A value-centered approach to science, technology and society (STS) education illuminates the need of reflexive and relational learning through communication and public engagement. Visualization is a key to represent and compare mental models such as assumptions, background theories and value systems that tacitly shape our own understanding, interests and interactions. Yet conventional approaches including concept mapping and multi-criteria value elicitation methods often have little suggestion or implication as to how participants themselves can address and deliberate the incompatibility of their perceptions, preferences and perspectives. This study proposes Q workshop as a legitimate eliciting and deliberation technique that can be employed in pluralistic discourse, exploring systematic divergences of perspective by constructing the participant‘s self in a formative, emergent and contingent manner. For this it introduces Q mapping as a novel visualization tool for the hybridity of qualitative and quantitative methods derived from Q methodology. Q mapping is a two-factor solution that transforms the similarities in participants’ individual Q scores into distances represented in two-dimensional space, for the sake of illustrating the relative positioning and partitioning of perspectives in a schematic figure. A case study on STS education for postgraduate students demonstrates that Q workshop can play a heuristic and abductive role in providing independent illumination of distinguishable perspectives and facilitating individual and collective learning among participants, suggesting a schematic two-dimensional basis for resolving the key differences.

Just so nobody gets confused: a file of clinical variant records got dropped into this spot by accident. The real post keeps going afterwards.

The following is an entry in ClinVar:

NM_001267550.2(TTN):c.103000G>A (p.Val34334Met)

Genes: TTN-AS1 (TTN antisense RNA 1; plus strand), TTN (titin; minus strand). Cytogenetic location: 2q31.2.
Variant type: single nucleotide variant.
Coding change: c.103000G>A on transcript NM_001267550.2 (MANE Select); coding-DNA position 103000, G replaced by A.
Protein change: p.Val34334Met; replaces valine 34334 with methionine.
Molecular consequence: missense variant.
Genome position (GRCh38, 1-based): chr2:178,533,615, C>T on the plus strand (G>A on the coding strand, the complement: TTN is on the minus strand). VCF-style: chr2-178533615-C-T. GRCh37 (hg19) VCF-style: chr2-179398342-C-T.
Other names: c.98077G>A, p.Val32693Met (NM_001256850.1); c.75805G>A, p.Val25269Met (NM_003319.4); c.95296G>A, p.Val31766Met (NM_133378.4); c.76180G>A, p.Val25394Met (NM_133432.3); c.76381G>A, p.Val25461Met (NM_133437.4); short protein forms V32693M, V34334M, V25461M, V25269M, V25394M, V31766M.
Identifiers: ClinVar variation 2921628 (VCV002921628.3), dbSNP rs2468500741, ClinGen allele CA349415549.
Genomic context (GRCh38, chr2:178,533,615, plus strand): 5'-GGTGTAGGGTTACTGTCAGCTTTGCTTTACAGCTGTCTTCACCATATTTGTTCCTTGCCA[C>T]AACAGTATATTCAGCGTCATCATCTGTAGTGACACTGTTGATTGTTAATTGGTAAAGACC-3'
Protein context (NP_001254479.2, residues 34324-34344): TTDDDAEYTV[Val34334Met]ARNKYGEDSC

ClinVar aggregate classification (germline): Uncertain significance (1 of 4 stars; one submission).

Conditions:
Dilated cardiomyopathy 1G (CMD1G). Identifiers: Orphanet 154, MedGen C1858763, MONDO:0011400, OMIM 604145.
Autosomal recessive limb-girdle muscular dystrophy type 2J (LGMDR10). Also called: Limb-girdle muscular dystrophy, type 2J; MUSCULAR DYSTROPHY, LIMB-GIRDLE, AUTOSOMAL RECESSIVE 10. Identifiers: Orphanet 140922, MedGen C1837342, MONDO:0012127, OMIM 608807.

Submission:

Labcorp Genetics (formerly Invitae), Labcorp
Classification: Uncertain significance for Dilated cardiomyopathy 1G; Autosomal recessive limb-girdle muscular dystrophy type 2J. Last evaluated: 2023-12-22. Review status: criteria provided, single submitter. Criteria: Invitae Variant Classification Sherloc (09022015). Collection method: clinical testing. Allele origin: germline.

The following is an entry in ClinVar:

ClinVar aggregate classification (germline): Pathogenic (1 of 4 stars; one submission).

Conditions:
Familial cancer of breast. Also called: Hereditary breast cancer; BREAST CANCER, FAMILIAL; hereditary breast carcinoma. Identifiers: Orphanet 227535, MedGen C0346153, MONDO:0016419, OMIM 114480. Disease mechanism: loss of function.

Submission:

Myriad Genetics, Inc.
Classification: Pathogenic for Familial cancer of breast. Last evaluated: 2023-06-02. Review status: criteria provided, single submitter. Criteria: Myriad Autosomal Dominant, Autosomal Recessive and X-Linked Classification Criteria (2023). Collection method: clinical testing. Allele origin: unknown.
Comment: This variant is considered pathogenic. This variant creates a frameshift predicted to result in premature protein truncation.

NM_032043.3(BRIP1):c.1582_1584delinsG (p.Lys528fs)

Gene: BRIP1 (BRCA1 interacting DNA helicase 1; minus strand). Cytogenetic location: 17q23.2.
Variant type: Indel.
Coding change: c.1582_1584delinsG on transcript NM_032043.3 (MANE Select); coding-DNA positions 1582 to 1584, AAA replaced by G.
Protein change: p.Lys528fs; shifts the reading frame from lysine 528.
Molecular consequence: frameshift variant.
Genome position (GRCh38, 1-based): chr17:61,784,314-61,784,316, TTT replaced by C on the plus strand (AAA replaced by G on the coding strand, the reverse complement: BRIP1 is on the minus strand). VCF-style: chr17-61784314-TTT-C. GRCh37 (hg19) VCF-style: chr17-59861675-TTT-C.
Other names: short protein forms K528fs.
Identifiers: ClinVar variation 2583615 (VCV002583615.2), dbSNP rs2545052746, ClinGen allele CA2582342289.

|ジャーナル||International Journal of Environmental and Science Education|
|出版ステータス||Published - 2016 8月 27|
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